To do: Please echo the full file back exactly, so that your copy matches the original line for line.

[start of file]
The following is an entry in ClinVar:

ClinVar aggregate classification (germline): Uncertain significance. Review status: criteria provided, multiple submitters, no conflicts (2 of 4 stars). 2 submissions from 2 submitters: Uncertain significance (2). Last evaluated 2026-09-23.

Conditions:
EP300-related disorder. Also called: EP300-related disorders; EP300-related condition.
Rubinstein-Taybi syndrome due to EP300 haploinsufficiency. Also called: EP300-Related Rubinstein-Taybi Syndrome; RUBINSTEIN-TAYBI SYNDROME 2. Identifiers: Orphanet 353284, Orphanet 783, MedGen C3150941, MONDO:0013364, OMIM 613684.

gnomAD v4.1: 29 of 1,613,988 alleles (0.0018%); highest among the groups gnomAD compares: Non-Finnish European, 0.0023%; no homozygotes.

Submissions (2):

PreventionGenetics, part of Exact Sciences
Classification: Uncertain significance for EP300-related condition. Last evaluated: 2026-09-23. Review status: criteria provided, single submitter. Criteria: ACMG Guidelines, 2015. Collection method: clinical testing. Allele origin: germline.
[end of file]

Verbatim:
The following is an entry in ClinVar:

ClinVar aggregate classification (germline): Uncertain significance. Review status: criteria provided, multiple submitters, no conflicts (2 of 4 stars). 2 submissions from 2 submitters: Uncertain significance (2). Last evaluated 2026-09-23.

Conditions:
EP300-related disorder. Also called: EP300-related disorders; EP300-related condition.
Rubinstein-Taybi syndrome due to EP300 haploinsufficiency. Also called: EP300-Related Rubinstein-Taybi Syndrome; RUBINSTEIN-TAYBI SYNDROME 2. Identifiers: Orphanet 353284, Orphanet 783, MedGen C3150941, MONDO:0013364, OMIM 613684.

gnomAD v4.1: 29 of 1,613,988 alleles (0.0018%); highest among the groups gnomAD compares: Non-Finnish European, 0.0023%; no homozygotes.

Submissions (2):

PreventionGenetics, part of Exact Sciences
Classification: Uncertain significance for EP300-related condition. Last evaluated: 2026-09-23. Review status: criteria provided, single submitter. Criteria: ACMG Guidelines, 2015. Collection method: clinical testing. Allele origin: germline.